Archive for the ‘Birth Attendants’ Category

Dear Midwife: You Rock My World

Dear Midwife,

In honor of my 101st post on this blog, I have to say thank you to you. If it hadn’t been for you, I probably never would have become so interested in all this birthy stuff, been urged to learn more about my options, and have had such a beautiful introduction to my son… And that’s just the beginning.

Thank you for taking time to talk to me during prenatals. Thank you for not rushing me out the door. Thank you for not thinking my questions were stupid. Thank you for letting me weigh myself and for believing the numbers I told you. Thank you for giving me a sense of privacy and respect when personal stuff was brought up.

Thank you for looking me in the eye and asking me how I was feeling. Thank you for caring about me as a person. Thank you for talking to my baby when you did palpitations. Thank you for treating my baby like a person, not a statistic.

Thank you for being on call and coming to my birth, even when you had gotten home from a previous birth only a few hours before. Thank you for being encouraging and not treating me like a spectacle. Thank you for checking up on my baby and me regularly throughout labor. Thank you for suggesting I rest, shower, walk. Thank you for nodding and telling me I could do whatever I needed to do, for keeping things calm and cool.

Thank you for remembering my birth preferences. Thank you for bringing them up even when I forgot about them. Thank you telling me I could push however I wanted. Thank you for guiding me when I didn’t know what I was doing anymore. Thank you for trusting my husband with catching my baby.

Thank you for never mentioning the words “transfer” or “c-section” when I pushed for three hours with no crowning in site. Thank you for cheering me on when I finally started getting my son to come down a bit. Thank you for believing that I actually was going to have this baby vaginally and safely at home.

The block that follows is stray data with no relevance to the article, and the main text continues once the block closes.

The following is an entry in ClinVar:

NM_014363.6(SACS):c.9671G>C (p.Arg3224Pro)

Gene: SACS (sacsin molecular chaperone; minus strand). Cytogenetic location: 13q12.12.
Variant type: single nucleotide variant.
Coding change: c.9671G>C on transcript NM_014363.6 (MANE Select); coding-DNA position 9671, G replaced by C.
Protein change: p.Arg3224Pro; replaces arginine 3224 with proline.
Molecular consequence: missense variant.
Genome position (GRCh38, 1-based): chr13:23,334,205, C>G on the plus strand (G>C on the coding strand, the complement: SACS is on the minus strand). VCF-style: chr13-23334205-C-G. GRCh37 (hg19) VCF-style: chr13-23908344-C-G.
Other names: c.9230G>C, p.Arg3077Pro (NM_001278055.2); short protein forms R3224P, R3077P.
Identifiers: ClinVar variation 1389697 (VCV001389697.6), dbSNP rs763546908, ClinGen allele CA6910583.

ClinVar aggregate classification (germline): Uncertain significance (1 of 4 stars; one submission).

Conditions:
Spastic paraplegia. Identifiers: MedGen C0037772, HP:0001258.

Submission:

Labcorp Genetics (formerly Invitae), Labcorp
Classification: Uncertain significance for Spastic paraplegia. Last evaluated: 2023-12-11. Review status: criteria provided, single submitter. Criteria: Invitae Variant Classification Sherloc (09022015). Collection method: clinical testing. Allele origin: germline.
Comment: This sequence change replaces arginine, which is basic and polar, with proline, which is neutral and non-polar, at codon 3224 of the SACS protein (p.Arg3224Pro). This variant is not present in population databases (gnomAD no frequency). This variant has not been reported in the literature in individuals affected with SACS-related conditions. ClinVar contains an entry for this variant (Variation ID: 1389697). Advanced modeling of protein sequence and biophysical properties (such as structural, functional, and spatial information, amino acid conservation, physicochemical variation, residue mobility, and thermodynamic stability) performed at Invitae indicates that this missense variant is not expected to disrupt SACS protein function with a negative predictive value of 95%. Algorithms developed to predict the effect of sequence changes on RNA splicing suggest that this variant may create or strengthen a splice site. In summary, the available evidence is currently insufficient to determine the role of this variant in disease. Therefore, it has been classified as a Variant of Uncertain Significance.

Thank you for tearing up and telling me my son was beautiful when he was born. Thank you for caring about this little person, for having my birth mean something to you. Thank you for putting him right on my chest and reminding me to talk to him. Thank you for doing everything you needed to do while I snuggled with my new baby- for waiting to weigh him, for not rushing me to take a shower so you could get on with it and get home, already.

Thank you for always speaking gently to my son and for explaining procedures even to him when it came time for newborn screening. Thank you for encouraging and affirming us in our parenting efforts. Thank you for never shooing me out of the office when I was in the middle of breastfeeding the baby and my visit time was up. Thank you for staying in touch and maintaining a relationship with your clients.

Thank you for continuing to do what you do: giving women the respect, information, and love they need, and allowing them to birth gently and with dignity. Your service to the birthing community as a whole is absolutely priceless.


One Grateful Mama


Saturday Morning Quote: Join the Minority

“Examine your own views toward the medical caregivers you have dealt with in your life- not just OBs. Korte and Scaer [authors of A Good Birth, A Safe Birth] classify medical consumers by the amount of control they hand over to their caregivers.

  • On one end of the spectrum are patients who totally relinquish responsibility for decisions about their bodies to the medical authority. A group of consumers closely related to the relinquishers are those who want to know what’s going on but still don’t want to make the decisions. Most consumers of medical care in North America lean towards these two views.
  • On the opposite end of the spectrum, a very few consumers opt out of the current sytem altogether, using self-perscribed regimens for healing, without ever consulting a mainstream medical practitioner.
  • A small minority of consumers are somewhere in the middle. They enter into a partnership with their caregiver or view the relationship as one of professional and client, as opposed to patient. These people want to have an active voice in their health care, They view their physician as an advisor who has expertise they can integrate into a plan for health. Join this minority.”

Natural Childbirth After Cesarean, Karis Crawford, PhD, & Johanne C. Walters, BSN, RN.

Who’s Invited to Your Birth-Day Party?

Who will you invite into the labor and delivery room (or birth center, or home) with you on the big day?